I remember one such encounter that happened when I was in college. I was on my way to class one morning when I crossed paths with a young woman on the sidewalk. We both looked up at the same time and I said, “Good morning”, intending to walk on. But to my surprise, she stopped and began talking to me! She told me all about how excited she was to get a letter from a child she sponsored in Latin America. She was so nice, our short conversation made my day. A little while later, I remembered that verse from Hebrews, “some have entertained angels without knowing it.” I had never seen her around campus before. Could that have been…? Maybe!
As it turns out, I bumped into her again a few months later and we became friends. Her name is Cathy and she is very much a human being. However, our brief meeting on the sidewalk that morning left my mind just a little bit more open to the ways in which God might surprise me in the midst of my everyday life. To this day, I jokingly refer to Cathy as my “guardian angel”.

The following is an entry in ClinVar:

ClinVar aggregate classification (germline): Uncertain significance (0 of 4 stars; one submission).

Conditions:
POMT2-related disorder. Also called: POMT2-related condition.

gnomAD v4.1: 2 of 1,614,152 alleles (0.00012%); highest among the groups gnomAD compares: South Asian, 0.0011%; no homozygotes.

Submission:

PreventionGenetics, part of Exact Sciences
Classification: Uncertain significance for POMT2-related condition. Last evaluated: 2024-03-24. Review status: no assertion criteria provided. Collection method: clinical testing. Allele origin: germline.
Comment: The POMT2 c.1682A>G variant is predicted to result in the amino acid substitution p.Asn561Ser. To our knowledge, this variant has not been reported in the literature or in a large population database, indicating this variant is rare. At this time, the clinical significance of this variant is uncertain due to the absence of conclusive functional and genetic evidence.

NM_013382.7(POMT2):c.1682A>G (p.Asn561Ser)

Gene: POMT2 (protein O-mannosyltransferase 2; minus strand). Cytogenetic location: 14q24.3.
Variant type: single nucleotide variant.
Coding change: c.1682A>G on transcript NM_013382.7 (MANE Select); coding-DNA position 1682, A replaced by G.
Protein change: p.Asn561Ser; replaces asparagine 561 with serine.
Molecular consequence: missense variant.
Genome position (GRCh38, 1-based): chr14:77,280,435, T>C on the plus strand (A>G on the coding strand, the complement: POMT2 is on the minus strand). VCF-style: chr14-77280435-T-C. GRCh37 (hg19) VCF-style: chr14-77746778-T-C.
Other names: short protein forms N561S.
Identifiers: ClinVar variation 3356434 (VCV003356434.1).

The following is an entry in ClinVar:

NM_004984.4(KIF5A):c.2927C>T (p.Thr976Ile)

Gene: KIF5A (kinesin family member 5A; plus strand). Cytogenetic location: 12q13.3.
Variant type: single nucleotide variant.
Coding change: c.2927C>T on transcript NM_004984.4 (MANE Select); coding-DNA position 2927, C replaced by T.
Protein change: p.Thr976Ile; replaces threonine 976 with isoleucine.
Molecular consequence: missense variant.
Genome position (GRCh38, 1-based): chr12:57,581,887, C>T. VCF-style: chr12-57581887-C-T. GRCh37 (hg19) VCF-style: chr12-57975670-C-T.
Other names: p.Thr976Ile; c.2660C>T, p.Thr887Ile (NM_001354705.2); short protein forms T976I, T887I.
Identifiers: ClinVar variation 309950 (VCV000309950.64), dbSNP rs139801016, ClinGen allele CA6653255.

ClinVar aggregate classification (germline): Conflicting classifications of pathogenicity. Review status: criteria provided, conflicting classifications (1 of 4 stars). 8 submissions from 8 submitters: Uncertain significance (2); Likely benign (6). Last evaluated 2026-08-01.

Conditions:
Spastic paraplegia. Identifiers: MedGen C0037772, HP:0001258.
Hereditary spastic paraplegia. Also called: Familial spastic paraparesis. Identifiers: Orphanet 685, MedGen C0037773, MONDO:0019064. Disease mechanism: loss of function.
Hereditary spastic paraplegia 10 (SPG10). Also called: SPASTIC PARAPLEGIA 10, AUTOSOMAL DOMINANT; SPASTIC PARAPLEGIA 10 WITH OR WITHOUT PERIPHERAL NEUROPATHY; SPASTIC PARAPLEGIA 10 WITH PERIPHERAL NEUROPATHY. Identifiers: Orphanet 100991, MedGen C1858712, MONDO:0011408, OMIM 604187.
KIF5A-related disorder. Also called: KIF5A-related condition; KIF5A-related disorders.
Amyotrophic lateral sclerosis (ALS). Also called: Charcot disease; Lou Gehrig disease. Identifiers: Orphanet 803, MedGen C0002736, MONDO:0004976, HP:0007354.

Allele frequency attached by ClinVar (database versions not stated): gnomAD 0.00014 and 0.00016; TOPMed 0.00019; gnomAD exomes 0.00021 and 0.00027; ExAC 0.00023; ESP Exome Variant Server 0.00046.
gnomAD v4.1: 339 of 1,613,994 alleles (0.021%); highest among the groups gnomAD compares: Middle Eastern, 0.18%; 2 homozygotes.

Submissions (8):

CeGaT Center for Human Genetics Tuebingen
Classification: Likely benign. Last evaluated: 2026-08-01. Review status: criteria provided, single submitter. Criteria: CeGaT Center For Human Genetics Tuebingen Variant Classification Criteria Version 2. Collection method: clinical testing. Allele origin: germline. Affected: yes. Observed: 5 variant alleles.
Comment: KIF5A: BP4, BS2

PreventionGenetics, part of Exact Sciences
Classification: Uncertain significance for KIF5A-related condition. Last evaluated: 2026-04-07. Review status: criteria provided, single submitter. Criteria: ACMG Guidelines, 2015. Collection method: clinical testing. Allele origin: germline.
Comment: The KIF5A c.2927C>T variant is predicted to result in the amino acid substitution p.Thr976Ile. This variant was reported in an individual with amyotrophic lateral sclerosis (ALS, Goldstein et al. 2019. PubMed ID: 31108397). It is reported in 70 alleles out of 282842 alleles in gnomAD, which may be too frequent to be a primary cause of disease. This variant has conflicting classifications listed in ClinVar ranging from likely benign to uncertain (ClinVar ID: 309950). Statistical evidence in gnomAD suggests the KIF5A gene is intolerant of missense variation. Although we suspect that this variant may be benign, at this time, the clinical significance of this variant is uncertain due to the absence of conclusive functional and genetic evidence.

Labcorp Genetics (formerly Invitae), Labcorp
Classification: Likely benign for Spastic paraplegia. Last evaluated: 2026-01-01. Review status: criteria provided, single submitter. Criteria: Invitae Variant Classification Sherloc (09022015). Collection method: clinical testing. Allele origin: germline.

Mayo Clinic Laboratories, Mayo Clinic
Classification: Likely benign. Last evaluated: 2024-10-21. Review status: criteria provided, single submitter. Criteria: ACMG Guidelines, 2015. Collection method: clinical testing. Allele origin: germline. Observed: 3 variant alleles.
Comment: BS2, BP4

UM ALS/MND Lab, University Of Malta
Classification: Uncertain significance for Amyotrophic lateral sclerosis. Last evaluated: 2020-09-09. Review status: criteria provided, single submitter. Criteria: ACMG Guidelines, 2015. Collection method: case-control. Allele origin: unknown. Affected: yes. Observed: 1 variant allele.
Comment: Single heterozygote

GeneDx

As we gather together in this church tonight, we are celebrating the mystery of the divine presence in song, in story, and in candlelight. These rituals are good because they can help us to sense the presence of this mystery in a concentrated form. But the real power of Christmas lies in what we take with us into the rest of our year. As you go out into this Christmas season, I want to invite you to keep an open mind about God. Pay attention to the love of the people in your life and the beauty of the world around you. Try to see these things as messengers, angels leading you to embrace the presence of that divine mystery in your life. As you do so, I pray that you will be able to hear and join in the song of the angels, the saints, the heavens, and the earth: “Gloria in excelsis Deo! Glory to God in the highest!”